Cannabusiness Advisory

Navigating the SPAC Trend in the Cannabis and Hemp/CBD Market

October 14, 2020


Special Purpose Acquisition Companies (SPACS) have had increased activity in the cannabis and hemp/CBD industries over the past year. Presently, these “blank check companies” have raised more than $3 billion. Investors and operators interested in partaking in these vehicles and participating in the public market should be aware of which SPACs will be looking to acquire participants in the cannabis and hemp/CBD industries and the tools they will need to navigate these somewhat rocky waters.

Understanding SPACs and the Cannabis Industry

While SPACs are not new to the public market, they have recently taken on some novelty by targeting businesses in the cannabis and hemp/CBD industries, and ancillary businesses to those industries.

Given the nature of these corporate vehicles, there is often limited information on the SPACs’ targeting businesses, as by design these types of companies do not have a firm business purpose.

SPACs typically have 18-to-24 months to purchase private companies or return money back to their investors. To the extent a hemp/CBD- specific SPAC or a SPAC that has expressed intentions of acquiring a cannabis operator, but has not yet combined with one, the SPAC may register on a U.S. exchange – and many of them have or have indicated expectations to. Also, many U.S. stock exchanges have demonstrated signs of being more accepting of businesses that are not plant-touching, but instead ancillary to the cannabis and/or hemp/CBD industries (ie., production and retail of cannabis packaging).

However, once a SPAC purchases a plant-touching company (such as a marijuana cultivator, processor, or dispensary), the SPAC will likely delist on the U.S. exchange, due to the federal illegality of marijuana in the U.S., and then relist on a Canadian exchange.

Major Players to Watch

In July 2020, Forbes has listed several top cannabis SPACs, with information on their fund size, listed exchange, and formation date (which will trigger their deadline to enter into a business combination or be forced to liquidate). Some of these SPACs include warrant-based SPACs.

A few of the major players that have expressed specific targets of cannabis businesses (likely plant-touching) include:

  1. Greenrose Acquisition
    • Has raised $150M at the beginning of 2020.
    • It plans to list on the Nasdaq under the symbol GRACU.
  2. Ceres Acquisition Corp.
    • Has raised $130M in March 2020 and has expressed intentions in pursuing $300M in cannabis M&A targets.
    • Ceres is expected to target consumer-facing cannabis companies involved in “retail, brand building, or consumer packaged goods” and has recognized the possibility of acquiring an operator that is vertically integrated with retail, cultivation, and production as well.
    • It has indicated that it will target as few companies and assets as possible to keep the transaction simple
  1. Akerna Corp. (KERN) developed in June 2019 and became the first SPAC that was cannabis-focused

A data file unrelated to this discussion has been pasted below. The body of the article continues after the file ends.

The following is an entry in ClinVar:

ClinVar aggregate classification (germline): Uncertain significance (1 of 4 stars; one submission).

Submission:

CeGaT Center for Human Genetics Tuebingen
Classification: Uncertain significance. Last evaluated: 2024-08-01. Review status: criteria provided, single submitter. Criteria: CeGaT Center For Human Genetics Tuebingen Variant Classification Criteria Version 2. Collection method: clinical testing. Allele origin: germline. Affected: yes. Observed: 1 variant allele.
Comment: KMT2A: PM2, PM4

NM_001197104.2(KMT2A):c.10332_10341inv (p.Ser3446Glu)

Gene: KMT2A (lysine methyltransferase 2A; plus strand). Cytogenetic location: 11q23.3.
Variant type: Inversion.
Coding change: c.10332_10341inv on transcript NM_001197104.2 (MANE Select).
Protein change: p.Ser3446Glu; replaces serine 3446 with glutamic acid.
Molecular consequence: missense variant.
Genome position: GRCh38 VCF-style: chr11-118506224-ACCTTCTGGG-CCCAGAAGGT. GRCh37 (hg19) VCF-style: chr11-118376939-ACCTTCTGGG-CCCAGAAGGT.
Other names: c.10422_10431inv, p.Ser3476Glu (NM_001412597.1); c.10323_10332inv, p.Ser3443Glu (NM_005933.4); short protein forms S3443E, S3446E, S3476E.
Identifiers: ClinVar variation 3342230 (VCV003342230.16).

• Acquired MJ Freeway, a Denver cannabis tech company
    • Toward the end of 2019, Akerna announced an acquisition and purchase of Ample Organics, which is a top seed-to-sale Canadian business
    • Within the last year, Akerna has expressed focus on forming strategic relationships with leading operators and brands
  2. Mercer Park Brand Acquisition Corp is a sponsor of another SPAC, Ayer Strategies Inc. (CSE: AYR.A, OTCQX: AYRSF)
    • Ayr is the leading cultivator, manufacturer, and retails of cannabis products and branded cannabis packaged goods. It’s a vertically integrated multi-state operator in the U.S. with a portfolio of assets initially based on MA and NV.
    • Last year Ayr reported its acquisition of 5 operators: Washoe Wellness, The Canopy NV, Sira Naturals, LivFree Wellness, and CannaPunch of Nevada
    • Ayr has announced expectations to create “regional clusters in core geographics for future expansions” while maintaining strong organic growth in its existing portfolio.
  3. Schultze Special Purpose Acquisition Corp.
    • Announced in June 2020 that it has entered into a non-binding LOI with Clever Leaves, a multi-national cannabis operator.
    • Clever Leaves is vertically integrated with operations and facilities internationally, in Colombia, Portugal, the United States, Canada, and Germany.
    • Schultze was formed for the purpose of entering into a merger, stock exchange, asset acquisition, stock purchase, recapitalization, reorganization, or other similar business combination with one or more businesses or entities.

How to Find a SPAC If You’re a Cannabis Operator

Surveys suggest the following top 5 things you will need to help find a SPAC if you’re a cannabis operator:

  1. A good financial adviser or investment banker to assist you in obtaining the proper valuation for your company and support you in “shopping” the deal
  2. The right deal lawyer to assist you in navigating the market and legal complexities to arrive at the right deal for you
  3. 2 to 3 years of audit history
  4. Proper finance and accounting systems should be in place in preparation for going public
  5. “Capable management” that is interested in becoming a part of a larger organization backed by a strong business that can yield the load of a combined company

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